A Cure For Insomnia

Thursday, October 28, 2010 at 10:53AM

Vatche Sahakian in frosh, quantum

Vatche Sahakian in frosh, quantum

According to quantum mechanics, everything is possible - no matter how crazy! You can walk through a solid wall... A friend of yours from across the continent can suddenly materialize next to you at a very inappropriate moment... How about jumping from Los Angeles to the moon? Sure, why not.... Everything is allowed - all Nature cares about is probability. This is the real world, not some bad science fiction movie... We know quantum mechanics is correct from an uncountable number of experiments; even from the fact we're around: atoms making us up would collapse instantly without quantum mechanics...

So, how come the last time you slammed your head on a wall, it didn't materialize on the other side? Well, it's all about probabilities. Quantum mechanics tells us that Nature itself - at a fundamental level - is not deterministic: nothing is certain, everything can happen, and the only thing that mother Nature keeps track of is the likelihood of something happening or not happening. When an event is highly unlikely or highly likely, we effectively see it in a deterministic light - like we're used to: it simply doesn't happen or happens in a predictive reproducible manner. In reality however, there is always a chance to get surprised or shocked...

So, how can you estimate the probability of an event from quantum mechanics? Here's a crude but correct method that you can use to impress people in a bar. First, identify the relevant mass, length, and time for the hypothetical event. Multiply the mass with the length times length; divide by the time. Take this resulting number and divide by ten to the power minus 34 (that's roughly Planck's constant): make sure you use kilograms for mass, meter for length, and seconds for time! You can easily convert units using google: for example, you could type "convert feet to meter". Now, take the number you got, multiply it by minus one, and raise 2.7 (that's "e" for the geeks amongst us) to the power of this number: this is an estimate of the probability of the event! That's it, you now know some quantum mechanics!

Let's give it a try. Say I am considering slamming my head on a granite wall; it has been a particularly long morning, didn't get much sleep last night, and need to wake up somehow. I would like to know the probability that my head will go through the wall. That would certainly make the day more interesting. So, I need a mass, a length, and a time. My head is rather substantial in weight: maybe **20 kilograms**? The wall is about **1/3 of a meter** in thickness. With the speed I am planning to slam my head on the wall, the time will be around **one second**. So, let's put things together with a calculator. 20 times 1/3 times 1/3 divided by 1 second. That's about 2. Divide by Planck's constant, that's 1E-34 on a good calculator. We get roughly 2E+34. Multiply by minus one. That's -2E+34. Final step: raise 2.7 to the power of -2E+34. That's tiny tiny tiny; your calculator will probably just say zero or just blow up... This means I would need to hit my head on the wall many many (many) times to expect to have it go through the wall once... I better start right away.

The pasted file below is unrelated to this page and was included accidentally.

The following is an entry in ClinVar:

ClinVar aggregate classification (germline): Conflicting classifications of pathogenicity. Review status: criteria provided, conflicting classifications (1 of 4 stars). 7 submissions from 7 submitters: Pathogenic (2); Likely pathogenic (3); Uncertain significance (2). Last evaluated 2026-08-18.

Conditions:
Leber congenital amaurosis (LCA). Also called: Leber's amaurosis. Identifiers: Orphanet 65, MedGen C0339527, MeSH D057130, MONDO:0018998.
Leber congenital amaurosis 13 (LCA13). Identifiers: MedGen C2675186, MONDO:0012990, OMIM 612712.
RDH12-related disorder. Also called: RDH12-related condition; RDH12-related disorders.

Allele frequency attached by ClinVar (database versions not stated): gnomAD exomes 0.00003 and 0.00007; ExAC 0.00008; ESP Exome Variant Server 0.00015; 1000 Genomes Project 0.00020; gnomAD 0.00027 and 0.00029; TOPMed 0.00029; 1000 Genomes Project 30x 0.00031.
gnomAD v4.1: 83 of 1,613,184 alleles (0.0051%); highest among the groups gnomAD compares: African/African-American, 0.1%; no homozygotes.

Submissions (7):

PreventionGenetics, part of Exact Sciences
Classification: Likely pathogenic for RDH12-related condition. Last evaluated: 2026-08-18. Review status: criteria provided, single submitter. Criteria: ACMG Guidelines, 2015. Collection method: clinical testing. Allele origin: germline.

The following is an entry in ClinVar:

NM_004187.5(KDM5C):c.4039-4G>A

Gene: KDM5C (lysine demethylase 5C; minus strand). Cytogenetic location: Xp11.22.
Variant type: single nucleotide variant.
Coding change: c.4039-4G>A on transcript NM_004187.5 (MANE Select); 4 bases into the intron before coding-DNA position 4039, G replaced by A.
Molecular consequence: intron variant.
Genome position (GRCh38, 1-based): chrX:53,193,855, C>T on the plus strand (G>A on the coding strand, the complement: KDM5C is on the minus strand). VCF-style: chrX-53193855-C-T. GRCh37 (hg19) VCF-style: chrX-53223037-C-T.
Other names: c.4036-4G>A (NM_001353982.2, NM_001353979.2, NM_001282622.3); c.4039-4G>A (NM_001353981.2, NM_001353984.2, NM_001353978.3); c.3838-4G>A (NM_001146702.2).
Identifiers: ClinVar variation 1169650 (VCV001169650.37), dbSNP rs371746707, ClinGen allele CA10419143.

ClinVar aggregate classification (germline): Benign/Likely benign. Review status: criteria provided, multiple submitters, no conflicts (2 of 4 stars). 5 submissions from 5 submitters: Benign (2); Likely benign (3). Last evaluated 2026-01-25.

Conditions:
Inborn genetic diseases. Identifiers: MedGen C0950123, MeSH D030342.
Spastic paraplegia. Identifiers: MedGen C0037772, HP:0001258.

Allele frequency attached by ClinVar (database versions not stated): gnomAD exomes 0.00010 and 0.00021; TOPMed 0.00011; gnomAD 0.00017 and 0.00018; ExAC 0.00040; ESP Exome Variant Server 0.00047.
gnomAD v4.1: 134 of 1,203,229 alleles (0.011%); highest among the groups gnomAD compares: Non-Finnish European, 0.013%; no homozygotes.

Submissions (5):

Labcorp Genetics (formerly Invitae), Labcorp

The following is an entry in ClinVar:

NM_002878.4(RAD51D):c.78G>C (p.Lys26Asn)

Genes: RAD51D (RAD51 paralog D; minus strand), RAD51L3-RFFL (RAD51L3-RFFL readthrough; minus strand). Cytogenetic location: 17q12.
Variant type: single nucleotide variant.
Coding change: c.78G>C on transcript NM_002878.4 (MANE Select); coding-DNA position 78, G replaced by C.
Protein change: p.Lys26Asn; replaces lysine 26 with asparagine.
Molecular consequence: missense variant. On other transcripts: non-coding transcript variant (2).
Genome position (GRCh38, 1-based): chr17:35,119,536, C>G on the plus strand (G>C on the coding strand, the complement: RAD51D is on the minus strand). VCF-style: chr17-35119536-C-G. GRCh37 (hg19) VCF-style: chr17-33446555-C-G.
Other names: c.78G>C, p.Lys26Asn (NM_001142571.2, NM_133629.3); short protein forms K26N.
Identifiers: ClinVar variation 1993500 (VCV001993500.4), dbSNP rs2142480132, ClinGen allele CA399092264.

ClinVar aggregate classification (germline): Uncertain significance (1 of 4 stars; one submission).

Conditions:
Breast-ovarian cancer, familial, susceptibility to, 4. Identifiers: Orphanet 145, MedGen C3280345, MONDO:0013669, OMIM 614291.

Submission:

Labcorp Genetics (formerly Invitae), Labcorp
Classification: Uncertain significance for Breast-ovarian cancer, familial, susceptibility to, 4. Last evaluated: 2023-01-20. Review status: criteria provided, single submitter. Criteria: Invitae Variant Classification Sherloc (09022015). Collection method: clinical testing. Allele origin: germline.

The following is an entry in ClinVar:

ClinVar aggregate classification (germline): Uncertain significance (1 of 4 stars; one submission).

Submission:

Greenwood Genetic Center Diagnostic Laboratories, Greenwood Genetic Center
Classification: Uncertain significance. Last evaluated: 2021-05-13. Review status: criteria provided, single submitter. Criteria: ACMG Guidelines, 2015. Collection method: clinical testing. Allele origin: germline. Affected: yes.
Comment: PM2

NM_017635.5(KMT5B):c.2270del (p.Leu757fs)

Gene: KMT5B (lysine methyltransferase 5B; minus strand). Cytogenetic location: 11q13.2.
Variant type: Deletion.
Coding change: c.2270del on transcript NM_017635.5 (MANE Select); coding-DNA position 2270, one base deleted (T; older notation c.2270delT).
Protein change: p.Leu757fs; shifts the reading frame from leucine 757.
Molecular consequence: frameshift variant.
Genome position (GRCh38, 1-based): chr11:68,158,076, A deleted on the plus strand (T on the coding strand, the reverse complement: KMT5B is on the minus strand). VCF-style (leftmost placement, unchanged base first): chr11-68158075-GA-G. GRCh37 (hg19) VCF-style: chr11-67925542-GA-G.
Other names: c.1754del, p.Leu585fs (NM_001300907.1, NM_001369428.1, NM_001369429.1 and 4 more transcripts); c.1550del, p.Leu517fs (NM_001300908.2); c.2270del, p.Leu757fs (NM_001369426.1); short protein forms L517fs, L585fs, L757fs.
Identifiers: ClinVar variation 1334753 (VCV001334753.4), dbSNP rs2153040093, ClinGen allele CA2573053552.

How about the probability for an electron to just appear out of thin air? Crazy, but how likely is that? You can look up the mass of an electron on google: type "mass of electron": you get **1E-30** **kilograms**. Say the freaky electron moves a distance of an atom's diameter - a reasonable thing to expect in the world of an electron? that's **1E-10** **meters**. Say it moves around a percent of the speed of light: electrons can move fast. The speed of light is around 1E+8 meters per second. A percent of that is 1E+6 meters per second. So, the time it needs to travel a distance of 1E-10 meters is 1E-10 divided by 1E+6; that's **1E-16 seconds**. So, put these numbers together on a calculator: you'll get a probability of 2.7 to the power of minus one: or 0.37, that's 37% chance for an electron to appear out of thin air! Not bad at all. You now see why the microscopic world is so crazy, and our macroscopic world is so much more predictable...

And here's a simple calculator you can use to play around with this idea:

Article originally appeared on Physics feed for your imagination (http://schrodingersdog.net/).

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